Discover the profound journey of Dave Roberts, MSW, LMSW, in this heart-wrenching episode as he tells the devastating loss of his daughter, Janine, to cancer at just 18. With a career dedicated to helping others through addiction and grief, Dave shares his deeply personal story, reflecting on Janine’s brief but impactful life and the lessons her struggle taught him. From his professional roles as an adjunct professor and podcast host to his poignant insights into the mosaic of emotions that define the human experience, Dave’s narrative offers a blend of raw emotion and spiritual enlightenment. Join us for an inspiring conversation about finding peace amid unimaginable loss, understanding grief’s diverse expressions, and the enduring bond that transcends life and death. This episode is a tribute to resilience, empathy, and the power of a father’s love in the face of profound sorrow. I am sharing my experience of loving the same man for 32 years, a mother to two adult children, a retired military officer, a breast cancer survivor, and my connections with others. Anyone experiencing suicidal thoughts should reach out to a suicide hotline or local emergency number in their country: https://www.psychologytoday.com/us/basics/suicide/suicide-prevention-hotlines-resources-worldwide  — Watch the episode here   Listen to the podcast here   A Father’s Journey Of Love And Purpose After A Traumatic Loss With David Roberts Our guest is Mr. David Roberts, but he goes by Dave. He is an MSW, LMSW. He became a parent who experienced the death of his child when his daughter Jeannine died of cancer on March 1st, 2003, at the age of eighteen. He is a retired addiction professional and adjunct professor in the Psychology, Child and Life Department of Utica University in Utica, New York. Dave also teaches Psychology classes at Pratt Munson School of Arts of Design. He hosts the Teaching Journey podcast, which can be found on most podcast platforms. Dave has presented workshops, national conferences, Compassionate Friends, and for bereaved parents in the USA. He was also a keynote speaker at the 2011 and 2015 National Gatherings of Bereaved Parents of the USA. Dave also co-presented a workshop titled Helping Faculty After Traumatic Loss for the Parkland, Florida community in 2018 in the aftermath of the mass shooting for the Stoneman Douglas High School. Dave has contributed articles to Medium, Open to Hope Foundation, Mindfulness and Grief, Thrive Global, and Recovering the Self Journal. He has also appeared on numerous podcasts as well as Open to Hope Television. He co-authored a book with Reverend Patty Farrell titled When The Psychology Professor Met The Minister, which was published on March 1st, 2021. Your ability and the links to contact Dave are going to be in the show notes and the comments on the YouTube channel. Welcome, Dave, to The Widowhood. Tina, thank you. It’s a pleasure to be here. I’ve been looking forward to our conversation for some time now.     Thank you so much. I’m sorry for the death of your daughter, Jeannine. I know it becomes something you learn to carry, but it’s still something that you are carrying that has shifted the part of your life. Janine’s Battle Yes, it has, Tina. Certainly, one of the things that I never envisioned having to do as a parent was bury my child. It was unfathomable to me. It was something I didn’t even consider. It was so far removed from my consciousness that I never considered it. When she got sick and then she got progressively more ill and she began to deteriorate progressively from her cancer. I was going to be walking a path that I never thought I’d ever be walking. The thing with her cancer is that it was a rare form of cancer called Alveolar Rhabdomyosarcoma and she was diagnosed approximately three weeks after giving birth to her only child and my first grandchild, Brianna. Brianna was born on May 2, 2002. I had gotten my Master’s in Social Work degree. I had that degree conferred upon me on May 19, 2002. On May 26, 2002, she was officially diagnosed with Alveolar Rhabdomyosarcoma. The diagnosis was confirmed approximately a week later. I think it was June 3, 2002, at the Dana-Farber Research Institute in Boston, which is one of the premier, if not the premier, hospitals and research centers for pediatric sarcomas. In a five-minute consult, they said that she had stage four cancer with bone marrow and lymph node involvement. There was absolutely no cure for her cancer. The only hope that they had was to put her cancer in permanent remission until they could find a cure. At that moment, Tina, what I heard, and I know my daughter heard, was that in all likelihood, unless there’s a miracle, she’s going to die. In ten months from diagnosis to death, I call her death now a transition from the physical body to the spiritual world. She transitioned ten months after being diagnosed. It was a relatively quick progression. Sarcomas have to be diagnosed early. What had happened is she had injured her right foot in a freak accident during pregnancy. Her foot got progressively more swollen, did not respond to traditional treatments for a swollen foot, and an MRI revealed an undefined eight-centimeter mass in the bottom of her foot. It was biopsied and it was found to be a malignant tumor. The rest has set me on a path that’s been a mosaic of a lot of different emotions but ultimately ended up with transformation. Learning how to transcend grief, find peace with what had happened, and be grateful for what I have in my life. It’s been a long journey to get there. Mosaic Of Emotions You said a lot there. There is so much to go back to unpack. Is the concept of mosaic a term you use often? What does that symbolize for you in this process? I look at mosaic as a combination of a lot of different emotions, a lot of different …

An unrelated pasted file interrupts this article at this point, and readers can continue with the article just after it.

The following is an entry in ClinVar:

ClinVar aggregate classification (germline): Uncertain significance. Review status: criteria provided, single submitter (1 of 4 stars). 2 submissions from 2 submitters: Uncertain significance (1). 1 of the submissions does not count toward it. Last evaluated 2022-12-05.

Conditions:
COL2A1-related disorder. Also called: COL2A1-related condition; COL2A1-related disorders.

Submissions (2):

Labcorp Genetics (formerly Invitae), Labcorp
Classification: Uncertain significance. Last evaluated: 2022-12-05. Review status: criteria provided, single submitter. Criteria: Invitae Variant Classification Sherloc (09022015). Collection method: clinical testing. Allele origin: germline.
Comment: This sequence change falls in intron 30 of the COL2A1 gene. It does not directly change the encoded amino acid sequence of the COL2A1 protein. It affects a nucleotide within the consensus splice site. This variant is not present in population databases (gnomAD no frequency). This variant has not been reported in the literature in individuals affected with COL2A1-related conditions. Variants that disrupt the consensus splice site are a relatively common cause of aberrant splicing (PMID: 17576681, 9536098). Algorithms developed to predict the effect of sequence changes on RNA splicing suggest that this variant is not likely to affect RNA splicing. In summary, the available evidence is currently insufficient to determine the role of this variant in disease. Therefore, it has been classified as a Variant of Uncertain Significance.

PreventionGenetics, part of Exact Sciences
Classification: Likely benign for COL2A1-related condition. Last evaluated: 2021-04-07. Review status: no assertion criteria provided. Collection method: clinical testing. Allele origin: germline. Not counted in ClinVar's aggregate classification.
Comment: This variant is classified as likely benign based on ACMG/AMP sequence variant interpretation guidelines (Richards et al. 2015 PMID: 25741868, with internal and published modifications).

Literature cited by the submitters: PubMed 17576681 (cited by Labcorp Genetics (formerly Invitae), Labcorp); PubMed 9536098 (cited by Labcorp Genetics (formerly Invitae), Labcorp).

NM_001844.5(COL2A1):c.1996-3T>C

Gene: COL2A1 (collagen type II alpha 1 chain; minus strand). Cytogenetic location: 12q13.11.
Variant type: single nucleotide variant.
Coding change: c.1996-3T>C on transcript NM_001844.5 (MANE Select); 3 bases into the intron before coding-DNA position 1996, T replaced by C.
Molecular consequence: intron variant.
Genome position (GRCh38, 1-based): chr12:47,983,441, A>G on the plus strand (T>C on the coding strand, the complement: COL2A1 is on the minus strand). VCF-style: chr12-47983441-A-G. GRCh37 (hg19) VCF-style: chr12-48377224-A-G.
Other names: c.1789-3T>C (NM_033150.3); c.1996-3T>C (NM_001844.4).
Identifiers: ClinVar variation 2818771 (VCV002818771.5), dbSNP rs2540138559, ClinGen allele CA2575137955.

A Father’s Journey Of Love And Purpose After A Traumatic Loss With David Roberts Read More »